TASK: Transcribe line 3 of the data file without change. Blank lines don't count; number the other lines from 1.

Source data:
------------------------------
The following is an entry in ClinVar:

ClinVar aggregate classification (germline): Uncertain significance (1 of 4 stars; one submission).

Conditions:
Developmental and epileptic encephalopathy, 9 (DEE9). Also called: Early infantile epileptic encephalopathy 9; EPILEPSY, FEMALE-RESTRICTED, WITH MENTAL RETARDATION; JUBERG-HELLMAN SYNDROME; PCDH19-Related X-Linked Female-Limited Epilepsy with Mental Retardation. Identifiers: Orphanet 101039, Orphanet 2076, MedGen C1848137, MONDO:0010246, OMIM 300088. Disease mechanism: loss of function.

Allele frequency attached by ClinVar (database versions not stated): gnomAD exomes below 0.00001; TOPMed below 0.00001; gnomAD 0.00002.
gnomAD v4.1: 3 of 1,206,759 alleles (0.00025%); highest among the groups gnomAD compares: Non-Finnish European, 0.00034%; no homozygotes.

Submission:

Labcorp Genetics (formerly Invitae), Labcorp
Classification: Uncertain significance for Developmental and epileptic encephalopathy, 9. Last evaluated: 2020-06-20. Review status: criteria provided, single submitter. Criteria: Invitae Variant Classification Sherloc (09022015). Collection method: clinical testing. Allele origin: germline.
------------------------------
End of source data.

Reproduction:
Conditions: